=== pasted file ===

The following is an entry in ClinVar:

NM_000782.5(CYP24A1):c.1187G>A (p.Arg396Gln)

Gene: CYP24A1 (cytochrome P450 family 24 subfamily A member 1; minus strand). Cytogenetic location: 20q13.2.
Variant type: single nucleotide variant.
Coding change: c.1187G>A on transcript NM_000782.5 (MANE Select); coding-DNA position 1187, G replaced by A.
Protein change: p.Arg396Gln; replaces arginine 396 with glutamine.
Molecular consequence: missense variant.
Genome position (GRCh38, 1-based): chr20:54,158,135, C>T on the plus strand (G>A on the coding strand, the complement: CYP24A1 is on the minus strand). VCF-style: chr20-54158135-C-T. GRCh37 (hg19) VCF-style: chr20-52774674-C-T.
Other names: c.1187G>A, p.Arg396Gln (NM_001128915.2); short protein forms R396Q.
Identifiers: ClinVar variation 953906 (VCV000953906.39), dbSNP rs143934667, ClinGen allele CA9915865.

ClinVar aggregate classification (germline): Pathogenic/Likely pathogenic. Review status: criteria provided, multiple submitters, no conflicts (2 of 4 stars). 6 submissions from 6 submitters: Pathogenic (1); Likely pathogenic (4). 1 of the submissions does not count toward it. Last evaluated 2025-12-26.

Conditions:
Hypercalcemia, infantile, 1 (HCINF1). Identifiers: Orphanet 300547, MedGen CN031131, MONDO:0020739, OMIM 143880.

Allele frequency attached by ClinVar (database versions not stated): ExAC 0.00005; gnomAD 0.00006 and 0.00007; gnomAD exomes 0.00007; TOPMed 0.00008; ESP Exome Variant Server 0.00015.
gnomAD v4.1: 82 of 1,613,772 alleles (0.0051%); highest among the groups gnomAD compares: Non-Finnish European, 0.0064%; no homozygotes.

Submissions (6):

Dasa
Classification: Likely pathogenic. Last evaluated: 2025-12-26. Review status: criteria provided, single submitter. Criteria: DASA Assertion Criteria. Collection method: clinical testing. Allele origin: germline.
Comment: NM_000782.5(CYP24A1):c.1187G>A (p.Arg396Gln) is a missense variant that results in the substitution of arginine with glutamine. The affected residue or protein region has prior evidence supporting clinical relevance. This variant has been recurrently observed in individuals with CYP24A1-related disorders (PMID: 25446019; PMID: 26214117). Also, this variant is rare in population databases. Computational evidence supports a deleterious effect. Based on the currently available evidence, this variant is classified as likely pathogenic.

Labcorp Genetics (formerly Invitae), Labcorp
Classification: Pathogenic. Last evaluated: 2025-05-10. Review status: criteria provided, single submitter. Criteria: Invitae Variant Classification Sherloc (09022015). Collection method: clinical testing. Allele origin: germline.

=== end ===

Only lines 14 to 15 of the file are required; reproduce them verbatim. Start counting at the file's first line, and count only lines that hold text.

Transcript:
Allele frequency attached by ClinVar (database versions not stated): ExAC 0.00005; gnomAD 0.00006 and 0.00007; gnomAD exomes 0.00007; TOPMed 0.00008; ESP Exome Variant Server 0.00015.
gnomAD v4.1: 82 of 1,613,772 alleles (0.0051%); highest among the groups gnomAD compares: Non-Finnish European, 0.0064%; no homozygotes.